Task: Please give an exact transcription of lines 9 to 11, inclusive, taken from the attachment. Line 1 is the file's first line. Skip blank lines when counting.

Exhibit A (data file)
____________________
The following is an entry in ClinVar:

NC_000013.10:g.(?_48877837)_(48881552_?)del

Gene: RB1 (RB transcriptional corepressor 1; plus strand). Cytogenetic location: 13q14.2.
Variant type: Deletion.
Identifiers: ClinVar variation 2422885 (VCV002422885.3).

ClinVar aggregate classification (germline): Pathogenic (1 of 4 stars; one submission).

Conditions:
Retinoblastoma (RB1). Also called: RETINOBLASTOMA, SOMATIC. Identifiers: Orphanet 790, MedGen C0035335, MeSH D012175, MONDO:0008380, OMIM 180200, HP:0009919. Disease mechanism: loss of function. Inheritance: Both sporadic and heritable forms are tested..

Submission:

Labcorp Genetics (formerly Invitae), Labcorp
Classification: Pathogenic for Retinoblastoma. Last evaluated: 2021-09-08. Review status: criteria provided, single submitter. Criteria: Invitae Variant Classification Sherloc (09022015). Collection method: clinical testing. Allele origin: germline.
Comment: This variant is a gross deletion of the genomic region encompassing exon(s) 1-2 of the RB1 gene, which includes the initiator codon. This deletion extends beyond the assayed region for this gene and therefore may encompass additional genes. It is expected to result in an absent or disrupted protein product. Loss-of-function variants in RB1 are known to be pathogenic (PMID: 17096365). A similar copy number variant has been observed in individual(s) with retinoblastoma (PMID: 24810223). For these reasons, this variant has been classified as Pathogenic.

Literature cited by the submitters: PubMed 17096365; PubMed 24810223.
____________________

Submission:

Labcorp Genetics (formerly Invitae), Labcorp
Classification: Pathogenic for Retinoblastoma. Last evaluated: 2021-09-08. Review status: criteria provided, single submitter. Criteria: Invitae Variant Classification Sherloc (09022015). Collection method: clinical testing. Allele origin: germline.